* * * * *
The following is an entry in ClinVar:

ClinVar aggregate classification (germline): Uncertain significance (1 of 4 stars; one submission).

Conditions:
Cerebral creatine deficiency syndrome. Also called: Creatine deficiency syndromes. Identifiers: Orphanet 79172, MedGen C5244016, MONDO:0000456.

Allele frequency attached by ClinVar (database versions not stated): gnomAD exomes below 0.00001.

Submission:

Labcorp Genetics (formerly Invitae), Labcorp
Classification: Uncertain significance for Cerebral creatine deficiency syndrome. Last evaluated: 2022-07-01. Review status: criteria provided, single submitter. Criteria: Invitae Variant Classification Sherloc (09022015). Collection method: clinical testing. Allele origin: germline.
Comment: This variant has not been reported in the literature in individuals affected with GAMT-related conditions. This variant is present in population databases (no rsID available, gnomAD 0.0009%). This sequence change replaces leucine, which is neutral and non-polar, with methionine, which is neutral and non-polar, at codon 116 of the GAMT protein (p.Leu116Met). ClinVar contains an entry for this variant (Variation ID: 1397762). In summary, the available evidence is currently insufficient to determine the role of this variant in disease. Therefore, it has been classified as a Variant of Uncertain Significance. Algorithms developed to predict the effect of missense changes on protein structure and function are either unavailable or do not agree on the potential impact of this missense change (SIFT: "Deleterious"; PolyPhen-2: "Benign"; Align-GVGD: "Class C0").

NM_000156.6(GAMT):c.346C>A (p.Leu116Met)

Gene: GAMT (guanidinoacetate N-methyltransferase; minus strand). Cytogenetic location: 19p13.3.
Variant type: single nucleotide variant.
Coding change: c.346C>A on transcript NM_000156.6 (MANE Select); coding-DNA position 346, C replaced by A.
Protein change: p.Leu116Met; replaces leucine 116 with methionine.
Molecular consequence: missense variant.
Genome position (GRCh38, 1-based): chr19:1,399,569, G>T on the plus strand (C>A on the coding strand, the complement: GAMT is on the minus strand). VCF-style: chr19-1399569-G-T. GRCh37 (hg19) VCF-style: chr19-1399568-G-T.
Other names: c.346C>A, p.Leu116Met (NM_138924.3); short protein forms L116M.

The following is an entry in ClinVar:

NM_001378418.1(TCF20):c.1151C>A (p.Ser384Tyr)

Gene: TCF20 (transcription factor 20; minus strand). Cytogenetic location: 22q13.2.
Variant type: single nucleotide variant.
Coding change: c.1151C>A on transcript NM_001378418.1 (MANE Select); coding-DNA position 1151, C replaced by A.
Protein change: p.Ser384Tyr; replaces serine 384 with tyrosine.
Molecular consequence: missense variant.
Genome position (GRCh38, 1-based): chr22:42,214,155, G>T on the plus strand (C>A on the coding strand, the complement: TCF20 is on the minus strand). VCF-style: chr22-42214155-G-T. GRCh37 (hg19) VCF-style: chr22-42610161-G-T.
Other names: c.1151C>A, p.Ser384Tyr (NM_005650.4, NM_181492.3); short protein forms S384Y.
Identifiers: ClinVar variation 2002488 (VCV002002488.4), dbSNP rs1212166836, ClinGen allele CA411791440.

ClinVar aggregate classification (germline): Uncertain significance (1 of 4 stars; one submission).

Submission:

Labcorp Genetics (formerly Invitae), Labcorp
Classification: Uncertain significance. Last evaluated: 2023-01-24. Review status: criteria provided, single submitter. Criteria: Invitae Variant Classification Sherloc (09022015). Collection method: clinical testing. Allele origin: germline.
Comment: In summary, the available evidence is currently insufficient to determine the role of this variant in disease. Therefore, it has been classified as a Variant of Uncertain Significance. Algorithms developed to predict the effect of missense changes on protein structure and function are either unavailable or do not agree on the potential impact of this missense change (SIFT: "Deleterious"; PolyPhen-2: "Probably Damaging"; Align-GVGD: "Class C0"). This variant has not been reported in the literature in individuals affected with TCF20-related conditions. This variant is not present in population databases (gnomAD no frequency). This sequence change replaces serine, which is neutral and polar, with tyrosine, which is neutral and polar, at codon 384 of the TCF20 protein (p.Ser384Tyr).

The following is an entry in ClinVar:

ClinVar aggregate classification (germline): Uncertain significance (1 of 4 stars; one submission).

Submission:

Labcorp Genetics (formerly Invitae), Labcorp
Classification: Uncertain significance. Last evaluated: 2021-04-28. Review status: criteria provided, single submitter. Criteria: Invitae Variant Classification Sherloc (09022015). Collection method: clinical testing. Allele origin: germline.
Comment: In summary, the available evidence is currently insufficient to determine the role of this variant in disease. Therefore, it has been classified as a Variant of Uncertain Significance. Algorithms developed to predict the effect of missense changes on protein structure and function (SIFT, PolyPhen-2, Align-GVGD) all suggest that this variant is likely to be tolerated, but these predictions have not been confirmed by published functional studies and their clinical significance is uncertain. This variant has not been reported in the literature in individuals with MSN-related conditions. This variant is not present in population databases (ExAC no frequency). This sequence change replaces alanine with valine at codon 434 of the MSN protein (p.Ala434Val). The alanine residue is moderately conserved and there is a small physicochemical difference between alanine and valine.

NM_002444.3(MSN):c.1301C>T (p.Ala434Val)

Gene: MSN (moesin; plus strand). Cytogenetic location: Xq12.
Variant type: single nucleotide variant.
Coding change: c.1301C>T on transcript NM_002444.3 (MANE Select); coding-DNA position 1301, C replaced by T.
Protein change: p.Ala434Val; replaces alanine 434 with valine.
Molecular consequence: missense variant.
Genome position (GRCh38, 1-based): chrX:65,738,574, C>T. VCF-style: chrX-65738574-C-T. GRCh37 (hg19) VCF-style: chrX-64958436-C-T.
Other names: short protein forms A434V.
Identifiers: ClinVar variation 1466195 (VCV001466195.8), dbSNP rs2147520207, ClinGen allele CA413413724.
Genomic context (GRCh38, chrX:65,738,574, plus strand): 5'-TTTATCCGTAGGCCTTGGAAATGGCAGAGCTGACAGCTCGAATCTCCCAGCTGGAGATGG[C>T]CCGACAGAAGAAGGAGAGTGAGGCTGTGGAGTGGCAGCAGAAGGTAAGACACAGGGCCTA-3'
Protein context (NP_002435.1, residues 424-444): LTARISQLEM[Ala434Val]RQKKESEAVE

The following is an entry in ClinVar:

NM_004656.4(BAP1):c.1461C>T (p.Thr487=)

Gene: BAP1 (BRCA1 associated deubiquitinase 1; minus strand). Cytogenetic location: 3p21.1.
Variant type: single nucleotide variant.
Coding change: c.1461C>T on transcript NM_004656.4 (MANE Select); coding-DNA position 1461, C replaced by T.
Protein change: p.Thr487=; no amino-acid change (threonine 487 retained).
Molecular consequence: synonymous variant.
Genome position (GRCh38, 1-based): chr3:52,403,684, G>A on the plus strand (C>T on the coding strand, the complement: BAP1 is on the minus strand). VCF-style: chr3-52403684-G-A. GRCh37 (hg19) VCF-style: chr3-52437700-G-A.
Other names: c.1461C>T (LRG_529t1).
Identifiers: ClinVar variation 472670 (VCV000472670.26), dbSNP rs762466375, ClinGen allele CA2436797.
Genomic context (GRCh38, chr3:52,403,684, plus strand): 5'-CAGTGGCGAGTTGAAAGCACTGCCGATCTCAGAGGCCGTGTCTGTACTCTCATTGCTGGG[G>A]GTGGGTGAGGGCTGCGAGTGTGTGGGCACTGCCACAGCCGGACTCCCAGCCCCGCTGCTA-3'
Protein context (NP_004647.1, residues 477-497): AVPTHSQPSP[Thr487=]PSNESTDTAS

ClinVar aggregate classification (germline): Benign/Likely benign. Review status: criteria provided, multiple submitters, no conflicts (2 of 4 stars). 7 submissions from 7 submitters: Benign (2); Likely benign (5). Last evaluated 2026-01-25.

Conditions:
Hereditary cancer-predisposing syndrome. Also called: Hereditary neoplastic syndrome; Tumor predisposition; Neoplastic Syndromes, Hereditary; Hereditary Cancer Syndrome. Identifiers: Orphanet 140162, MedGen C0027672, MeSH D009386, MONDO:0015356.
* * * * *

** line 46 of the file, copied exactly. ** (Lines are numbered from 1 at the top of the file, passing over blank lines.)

Other names: short protein forms A434V.